Families on the front lines of mining, drilling, and fracking need your help. Support them now!

On behalf of the undersigned organizations, we are writing to thank you for introducing SB 1281 (Pavley), and to show our support. This bill would require disclosure and reporting of water use by the oil industry. Oil production in California is water intensive industry, yet currently the state does not require disclosure of the volumes and sources of water used for most oil production related activities. SB4 (Pavley), which passed in 2013, compels reporting of water use for well stimulation treatments. While such disclosure is important, it only tells part of the story. The majority of existing oil operations rely on enhanced oil recovery (EOR) techniques such as water flooding, steam flooding or cyclic steaming. These processes are water intensive, yet the extent to which freshwater is used and which sensitive water resources may be impacted is unknown. As a result, the impacts of this water demand on basins and aquifers is unknown, not recorded, not tracked, and not included in local and regional water supply agencies' planning efforts.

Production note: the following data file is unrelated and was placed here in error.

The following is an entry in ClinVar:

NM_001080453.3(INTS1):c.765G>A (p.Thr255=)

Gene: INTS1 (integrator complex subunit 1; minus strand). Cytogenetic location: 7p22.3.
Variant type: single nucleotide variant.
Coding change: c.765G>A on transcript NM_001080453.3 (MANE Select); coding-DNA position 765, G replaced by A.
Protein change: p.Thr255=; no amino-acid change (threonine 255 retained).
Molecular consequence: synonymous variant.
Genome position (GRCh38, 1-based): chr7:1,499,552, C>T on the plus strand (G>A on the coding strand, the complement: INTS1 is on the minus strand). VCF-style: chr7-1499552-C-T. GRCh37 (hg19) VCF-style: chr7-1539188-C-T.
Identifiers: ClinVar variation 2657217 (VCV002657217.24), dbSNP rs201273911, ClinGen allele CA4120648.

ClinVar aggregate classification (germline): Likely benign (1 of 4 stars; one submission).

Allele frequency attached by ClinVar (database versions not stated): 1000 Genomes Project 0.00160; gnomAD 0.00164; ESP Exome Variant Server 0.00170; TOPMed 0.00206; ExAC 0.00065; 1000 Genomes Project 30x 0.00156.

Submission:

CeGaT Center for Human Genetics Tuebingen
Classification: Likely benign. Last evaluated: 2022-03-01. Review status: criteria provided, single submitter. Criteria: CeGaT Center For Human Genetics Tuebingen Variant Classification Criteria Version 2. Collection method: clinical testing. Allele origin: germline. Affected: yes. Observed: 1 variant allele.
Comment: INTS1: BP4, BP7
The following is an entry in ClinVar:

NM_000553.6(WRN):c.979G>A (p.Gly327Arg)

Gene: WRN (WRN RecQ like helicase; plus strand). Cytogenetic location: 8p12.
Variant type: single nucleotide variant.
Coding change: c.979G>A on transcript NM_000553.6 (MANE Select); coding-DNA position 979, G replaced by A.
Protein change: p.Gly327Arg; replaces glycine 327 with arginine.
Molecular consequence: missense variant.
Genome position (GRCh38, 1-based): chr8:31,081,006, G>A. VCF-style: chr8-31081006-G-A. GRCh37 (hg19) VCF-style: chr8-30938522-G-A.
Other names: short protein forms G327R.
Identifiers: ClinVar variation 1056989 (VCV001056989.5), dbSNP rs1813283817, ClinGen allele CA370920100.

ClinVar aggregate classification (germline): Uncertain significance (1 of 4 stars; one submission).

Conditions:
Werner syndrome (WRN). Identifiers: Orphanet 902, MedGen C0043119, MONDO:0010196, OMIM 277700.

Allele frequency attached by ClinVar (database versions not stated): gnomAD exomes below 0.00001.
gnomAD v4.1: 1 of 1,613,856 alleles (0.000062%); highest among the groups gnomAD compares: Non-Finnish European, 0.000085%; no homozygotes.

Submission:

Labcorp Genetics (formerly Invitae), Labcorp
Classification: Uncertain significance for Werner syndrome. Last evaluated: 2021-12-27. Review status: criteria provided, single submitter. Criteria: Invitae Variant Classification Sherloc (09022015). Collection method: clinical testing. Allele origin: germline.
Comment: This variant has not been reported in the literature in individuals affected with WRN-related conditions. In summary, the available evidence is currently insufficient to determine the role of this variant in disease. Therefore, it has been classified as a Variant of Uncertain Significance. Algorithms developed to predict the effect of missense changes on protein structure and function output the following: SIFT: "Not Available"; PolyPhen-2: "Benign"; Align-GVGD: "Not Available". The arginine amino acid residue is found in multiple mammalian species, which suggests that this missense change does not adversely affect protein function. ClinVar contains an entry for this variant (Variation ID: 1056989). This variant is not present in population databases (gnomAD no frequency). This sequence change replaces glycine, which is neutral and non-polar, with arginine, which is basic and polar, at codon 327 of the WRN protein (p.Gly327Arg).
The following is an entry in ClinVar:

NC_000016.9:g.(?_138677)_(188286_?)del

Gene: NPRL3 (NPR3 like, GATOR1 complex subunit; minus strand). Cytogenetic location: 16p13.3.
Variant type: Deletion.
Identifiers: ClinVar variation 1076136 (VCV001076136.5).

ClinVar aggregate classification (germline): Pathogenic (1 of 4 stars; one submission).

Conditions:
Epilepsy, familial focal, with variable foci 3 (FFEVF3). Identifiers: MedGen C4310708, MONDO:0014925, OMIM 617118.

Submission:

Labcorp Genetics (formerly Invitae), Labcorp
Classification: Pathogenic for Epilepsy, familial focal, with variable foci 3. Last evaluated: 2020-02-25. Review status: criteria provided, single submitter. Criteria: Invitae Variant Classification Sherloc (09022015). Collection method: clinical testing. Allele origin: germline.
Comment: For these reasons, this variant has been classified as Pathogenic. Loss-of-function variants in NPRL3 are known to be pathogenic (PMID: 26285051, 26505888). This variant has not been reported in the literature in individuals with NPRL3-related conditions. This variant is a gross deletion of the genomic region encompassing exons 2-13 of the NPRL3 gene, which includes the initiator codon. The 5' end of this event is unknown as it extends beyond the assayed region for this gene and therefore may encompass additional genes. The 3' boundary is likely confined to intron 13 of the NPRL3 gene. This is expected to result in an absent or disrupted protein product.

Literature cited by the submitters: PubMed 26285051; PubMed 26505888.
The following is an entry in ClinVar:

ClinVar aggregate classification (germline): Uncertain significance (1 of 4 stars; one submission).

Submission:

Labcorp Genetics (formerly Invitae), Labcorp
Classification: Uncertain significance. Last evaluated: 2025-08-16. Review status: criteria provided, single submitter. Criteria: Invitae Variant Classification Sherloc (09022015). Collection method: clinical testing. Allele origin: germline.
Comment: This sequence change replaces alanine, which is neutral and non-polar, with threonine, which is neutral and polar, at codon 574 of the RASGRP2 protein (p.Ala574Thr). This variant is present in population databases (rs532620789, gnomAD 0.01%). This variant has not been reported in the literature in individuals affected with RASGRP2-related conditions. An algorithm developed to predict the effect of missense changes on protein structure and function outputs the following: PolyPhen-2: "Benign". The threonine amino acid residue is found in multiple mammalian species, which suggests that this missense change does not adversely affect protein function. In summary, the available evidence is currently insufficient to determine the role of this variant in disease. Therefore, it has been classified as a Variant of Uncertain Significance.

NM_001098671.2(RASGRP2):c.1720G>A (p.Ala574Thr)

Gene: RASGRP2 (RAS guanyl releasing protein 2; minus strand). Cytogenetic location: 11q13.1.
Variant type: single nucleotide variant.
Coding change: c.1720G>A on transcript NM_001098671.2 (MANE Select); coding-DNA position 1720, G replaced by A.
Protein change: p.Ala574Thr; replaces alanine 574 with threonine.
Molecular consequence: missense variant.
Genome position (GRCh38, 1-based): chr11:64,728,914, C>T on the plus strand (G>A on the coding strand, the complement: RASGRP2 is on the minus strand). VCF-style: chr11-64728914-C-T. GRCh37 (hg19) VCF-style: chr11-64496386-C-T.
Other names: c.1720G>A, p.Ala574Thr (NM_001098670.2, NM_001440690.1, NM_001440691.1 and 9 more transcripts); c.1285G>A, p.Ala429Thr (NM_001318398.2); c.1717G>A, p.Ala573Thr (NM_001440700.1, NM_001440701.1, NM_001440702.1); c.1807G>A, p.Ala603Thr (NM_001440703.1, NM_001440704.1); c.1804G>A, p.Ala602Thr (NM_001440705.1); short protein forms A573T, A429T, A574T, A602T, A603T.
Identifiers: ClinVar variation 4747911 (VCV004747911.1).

With the majority of oil production occurring in areas of extreme drought and competing water interests, such as Kern County where compromised drinking water sources, already contaminated groundwater, and a large, water reliant agriculture industry are all present, understanding the oil industry’s use of water should be a top priority. Additionally, during times of drought as is currently the case, limits on freshwater use should be implemented for the oil industry, just as cities, farmers and individuals must often cut back. Farming and residential/commercial water uses are widely and effectively tracked, but most oil and gas recovery related uses are not. This situation must change so local water agencies can plan for water supplies and water allocations knowing all the demands on the resources they manage.

Additionally, the bill would require disclosure and reporting on oil and gas wastewater disposal locations and methods. Oil and gas production produced 126 billion gallons of wastewater in 2012. Oil and gas wastewater is often high in salinity, heavy metals and can contain naturally occurring radioactive materials (NORMs), as well as fluids, many of which are toxic, added during well stimulation, drilling or other points during the lifespan of a well. In order to protect water quality, and plan for the allocation of our water supply to various competing uses, our state regulators must be able to track the disposal of all oil and gas wastewater. Oil and gas wastewater has been linked numerous times to contamination of ground and surface water and many of these instances are attributable to poor planning and inadequate tracking or oversight.

More transparency will result in better oversight of this risky waste stream and better forward planning to mitigate the impacts on our water supply. The tracking proposed in this bill is an example of both good planning and sound assistance by the state to local water agencies in need of better inventories of their demands and supplies.

Related Content